Turkey's ballooning current-account deficit is connected to its massive gold imports
(Kitco News) Turkey's surge in gold imports and rising energy costs have widened the current-account deficit, which reached the highest level since mid-2018. And there were mystery inflows that helped to cover the shortfall.
Turkey saw a significant deterioration of its current-account balance last year, led by a wider goods deficit.
"This was due to surging energy bills, gold imports swinging to a large deficit and strength in core imports (excluding gold and energy) amid demand management policies," ING's chief economist on Turkey Muhammet Mercan.
The gap in the current account in 2022 reached $48.8 billion for the full year — the largest since mid-2018, according to the data published on Monday. In December alone, the deficit widened to $5.9 billion, which was higher than expected.
Gold imports accounted for $20.4 billion in 2022, which weighed heavily on the current-account balance. Turkish investors embraced gold last year as a hedge against inflation, currency devaluation, and general uncertainty.
Central bank Governor Sahap Kavcioglu's speech last month stated that a massive increase in gold imports led to the current-account shortfall. And if bullion and energy imports were to be excluded, Turkey would have seen a surplus.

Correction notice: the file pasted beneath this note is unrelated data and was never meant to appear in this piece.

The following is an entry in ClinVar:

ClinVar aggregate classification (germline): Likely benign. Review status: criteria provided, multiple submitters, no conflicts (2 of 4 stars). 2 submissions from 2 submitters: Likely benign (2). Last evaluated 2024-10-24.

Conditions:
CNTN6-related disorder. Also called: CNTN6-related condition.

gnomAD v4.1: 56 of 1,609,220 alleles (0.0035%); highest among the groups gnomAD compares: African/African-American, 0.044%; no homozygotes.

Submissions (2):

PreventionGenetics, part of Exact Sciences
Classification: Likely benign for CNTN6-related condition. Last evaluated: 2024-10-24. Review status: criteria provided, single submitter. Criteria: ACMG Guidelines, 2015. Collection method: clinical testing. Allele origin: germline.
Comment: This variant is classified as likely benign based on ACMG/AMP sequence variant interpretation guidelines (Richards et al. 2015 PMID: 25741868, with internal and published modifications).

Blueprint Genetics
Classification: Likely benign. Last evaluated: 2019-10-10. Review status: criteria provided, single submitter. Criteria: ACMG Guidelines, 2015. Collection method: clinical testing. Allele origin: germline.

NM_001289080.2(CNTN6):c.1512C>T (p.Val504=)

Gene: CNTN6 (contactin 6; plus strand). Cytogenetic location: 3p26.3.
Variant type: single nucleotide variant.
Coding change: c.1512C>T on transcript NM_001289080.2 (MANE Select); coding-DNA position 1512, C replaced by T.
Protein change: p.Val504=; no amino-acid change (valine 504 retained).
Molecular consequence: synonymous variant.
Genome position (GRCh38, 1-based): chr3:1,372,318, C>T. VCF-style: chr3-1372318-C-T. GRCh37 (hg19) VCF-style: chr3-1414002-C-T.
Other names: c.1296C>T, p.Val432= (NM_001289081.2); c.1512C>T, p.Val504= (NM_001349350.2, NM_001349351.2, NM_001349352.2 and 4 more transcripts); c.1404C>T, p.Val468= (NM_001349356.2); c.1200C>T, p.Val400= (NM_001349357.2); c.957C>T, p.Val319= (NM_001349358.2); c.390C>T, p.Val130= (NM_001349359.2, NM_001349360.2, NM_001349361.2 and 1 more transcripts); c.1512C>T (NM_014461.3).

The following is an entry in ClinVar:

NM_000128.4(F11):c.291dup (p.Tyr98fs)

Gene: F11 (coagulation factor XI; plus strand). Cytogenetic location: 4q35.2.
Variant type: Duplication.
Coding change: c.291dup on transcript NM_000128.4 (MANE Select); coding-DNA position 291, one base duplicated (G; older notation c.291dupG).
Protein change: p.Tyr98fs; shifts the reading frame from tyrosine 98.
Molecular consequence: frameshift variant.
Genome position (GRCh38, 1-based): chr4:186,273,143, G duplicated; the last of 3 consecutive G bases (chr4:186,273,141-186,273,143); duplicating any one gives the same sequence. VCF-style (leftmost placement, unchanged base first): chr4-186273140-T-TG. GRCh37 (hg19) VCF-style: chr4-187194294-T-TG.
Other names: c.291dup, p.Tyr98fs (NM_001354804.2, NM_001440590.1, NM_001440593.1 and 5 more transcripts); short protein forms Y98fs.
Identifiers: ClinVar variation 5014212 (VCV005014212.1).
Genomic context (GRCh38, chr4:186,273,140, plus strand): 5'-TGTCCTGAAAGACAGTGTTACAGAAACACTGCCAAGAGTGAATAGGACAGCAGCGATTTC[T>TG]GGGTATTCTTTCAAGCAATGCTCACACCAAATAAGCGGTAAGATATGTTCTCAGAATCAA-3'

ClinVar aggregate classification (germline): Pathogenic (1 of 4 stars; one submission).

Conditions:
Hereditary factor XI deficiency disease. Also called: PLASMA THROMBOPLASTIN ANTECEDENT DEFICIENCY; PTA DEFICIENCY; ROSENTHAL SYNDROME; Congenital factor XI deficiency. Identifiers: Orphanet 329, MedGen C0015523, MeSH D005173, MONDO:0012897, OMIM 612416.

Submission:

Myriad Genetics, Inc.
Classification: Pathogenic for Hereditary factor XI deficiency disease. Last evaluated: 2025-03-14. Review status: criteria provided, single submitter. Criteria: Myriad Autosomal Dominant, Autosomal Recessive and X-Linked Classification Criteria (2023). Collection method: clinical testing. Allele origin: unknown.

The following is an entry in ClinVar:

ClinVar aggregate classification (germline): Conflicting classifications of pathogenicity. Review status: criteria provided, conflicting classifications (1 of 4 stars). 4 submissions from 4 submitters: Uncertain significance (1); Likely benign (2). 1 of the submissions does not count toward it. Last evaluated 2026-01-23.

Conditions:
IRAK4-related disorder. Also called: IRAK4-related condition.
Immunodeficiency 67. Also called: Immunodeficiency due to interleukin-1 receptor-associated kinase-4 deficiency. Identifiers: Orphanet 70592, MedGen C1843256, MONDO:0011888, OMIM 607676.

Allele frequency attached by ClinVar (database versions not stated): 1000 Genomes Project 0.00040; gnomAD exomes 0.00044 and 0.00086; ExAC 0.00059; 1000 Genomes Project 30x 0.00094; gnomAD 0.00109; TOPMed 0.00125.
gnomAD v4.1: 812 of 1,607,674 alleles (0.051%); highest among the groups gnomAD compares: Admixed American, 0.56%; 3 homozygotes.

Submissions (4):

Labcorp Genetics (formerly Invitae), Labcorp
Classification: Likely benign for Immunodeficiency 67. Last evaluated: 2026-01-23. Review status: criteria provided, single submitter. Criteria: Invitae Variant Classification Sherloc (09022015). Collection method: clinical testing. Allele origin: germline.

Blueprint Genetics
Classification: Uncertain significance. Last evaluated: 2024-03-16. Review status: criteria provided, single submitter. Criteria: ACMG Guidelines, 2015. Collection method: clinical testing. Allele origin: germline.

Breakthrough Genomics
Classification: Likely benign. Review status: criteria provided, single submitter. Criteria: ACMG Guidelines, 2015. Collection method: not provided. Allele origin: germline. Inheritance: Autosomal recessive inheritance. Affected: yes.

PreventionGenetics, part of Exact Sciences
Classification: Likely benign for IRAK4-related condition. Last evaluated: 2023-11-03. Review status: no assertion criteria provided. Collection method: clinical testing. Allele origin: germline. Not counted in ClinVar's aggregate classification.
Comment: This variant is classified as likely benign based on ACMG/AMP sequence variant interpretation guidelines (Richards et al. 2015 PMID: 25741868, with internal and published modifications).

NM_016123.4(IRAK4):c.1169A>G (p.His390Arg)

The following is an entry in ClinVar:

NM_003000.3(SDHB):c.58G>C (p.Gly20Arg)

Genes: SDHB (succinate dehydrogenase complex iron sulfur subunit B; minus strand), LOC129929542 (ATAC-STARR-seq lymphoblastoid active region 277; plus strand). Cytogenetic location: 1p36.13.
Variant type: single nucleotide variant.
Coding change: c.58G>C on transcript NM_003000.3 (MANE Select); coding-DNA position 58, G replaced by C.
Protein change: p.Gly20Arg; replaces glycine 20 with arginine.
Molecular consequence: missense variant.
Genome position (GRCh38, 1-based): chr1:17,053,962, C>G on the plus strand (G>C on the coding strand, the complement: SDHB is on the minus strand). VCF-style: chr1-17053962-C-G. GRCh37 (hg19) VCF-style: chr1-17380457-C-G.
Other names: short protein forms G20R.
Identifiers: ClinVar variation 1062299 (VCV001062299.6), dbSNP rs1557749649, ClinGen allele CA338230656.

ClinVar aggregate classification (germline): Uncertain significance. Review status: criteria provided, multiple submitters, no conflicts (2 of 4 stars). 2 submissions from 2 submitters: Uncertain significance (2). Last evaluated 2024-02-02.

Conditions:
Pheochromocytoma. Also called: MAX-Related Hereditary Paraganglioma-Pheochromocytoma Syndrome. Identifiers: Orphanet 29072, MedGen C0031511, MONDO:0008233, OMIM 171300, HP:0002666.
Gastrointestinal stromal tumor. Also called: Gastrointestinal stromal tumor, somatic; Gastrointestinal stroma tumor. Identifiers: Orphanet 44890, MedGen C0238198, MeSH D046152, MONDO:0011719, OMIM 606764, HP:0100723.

"In the second half of the year, gold imports also increased significantly and gold foreign trade made a negative contribution to the current account balance of 2022," Kavcioglu said.
For example, Turkey's gold imports shot up 543% to $3.1 billion in September as annual inflation accelerated to a 24-year high of 83.45%.
The issue of surging gold imports was even addressed by the country's President Recep Tayyip Erdogan two weeks ago, who said that Turkey is planning to keep increasing its gold production so it can rely less on imports.
It is not just the retail consumers who stepped up gold purchases last year. Turkey's central bank was the biggest official buyer of gold in 2022.
Turkey's official gold reserves rose by 148 tonnes to 542 tonnes, marking the highest level on record in 2022, according to the World Gold Council data.
In the fall, Turkey's inflation accelerated to 85% before slowing to 64% in December. Turkey's central bank was also one of the few that cut rates in 2022, taking the key interest rate from 14% to 9%.
Another interesting part of the report was that the net errors and omissions category, which Bloomberg described as the capital inflows of unknown origin, was at $24.2 billion for last year. The category hit a record high in mid-2022 and was critical in helping to finance the deficit. The data collected goes back to 2006.
The funding offered some protection to the country's central bank that splurged $108 billion on backdoor currency market interventions in 2022 to stabilize the lira, Bloomberg Economics wrote.
ING's Mercan also added that Turkey saw "the continuation of strength in net errors and omissions, which is not a stable source of funding. These numbers show a challenging picture for external financing last year given the reliance on unidentified flows and the Central Bank of Turkey borrowing roughly US$7.3bn (including swap deals)."